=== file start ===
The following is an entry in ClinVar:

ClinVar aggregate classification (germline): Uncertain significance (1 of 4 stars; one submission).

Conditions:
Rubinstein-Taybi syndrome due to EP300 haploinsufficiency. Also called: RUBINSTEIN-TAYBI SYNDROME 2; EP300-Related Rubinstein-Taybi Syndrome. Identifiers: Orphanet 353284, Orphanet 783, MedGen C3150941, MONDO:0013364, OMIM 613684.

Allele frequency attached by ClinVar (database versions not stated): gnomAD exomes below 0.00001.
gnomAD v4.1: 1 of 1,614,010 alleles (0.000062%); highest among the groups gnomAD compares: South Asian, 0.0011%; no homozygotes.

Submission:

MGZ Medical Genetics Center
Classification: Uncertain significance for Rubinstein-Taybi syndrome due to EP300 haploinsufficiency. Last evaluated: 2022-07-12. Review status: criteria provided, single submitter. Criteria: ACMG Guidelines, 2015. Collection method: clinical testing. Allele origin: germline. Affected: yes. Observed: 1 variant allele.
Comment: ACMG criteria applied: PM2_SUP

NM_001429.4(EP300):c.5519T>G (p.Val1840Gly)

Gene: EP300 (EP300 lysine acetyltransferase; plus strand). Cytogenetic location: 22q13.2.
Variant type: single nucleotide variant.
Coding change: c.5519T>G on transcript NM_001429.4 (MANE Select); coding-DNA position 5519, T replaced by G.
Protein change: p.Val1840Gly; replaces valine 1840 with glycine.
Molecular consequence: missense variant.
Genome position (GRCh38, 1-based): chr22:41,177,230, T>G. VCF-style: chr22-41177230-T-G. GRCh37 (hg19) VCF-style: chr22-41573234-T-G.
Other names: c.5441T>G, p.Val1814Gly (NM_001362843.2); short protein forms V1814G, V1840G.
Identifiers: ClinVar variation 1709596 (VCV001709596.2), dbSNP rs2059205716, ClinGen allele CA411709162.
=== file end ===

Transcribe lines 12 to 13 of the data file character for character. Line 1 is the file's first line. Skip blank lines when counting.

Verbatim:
Gene: EP300 (EP300 lysine acetyltransferase; plus strand). Cytogenetic location: 22q13.2.
Variant type: single nucleotide variant.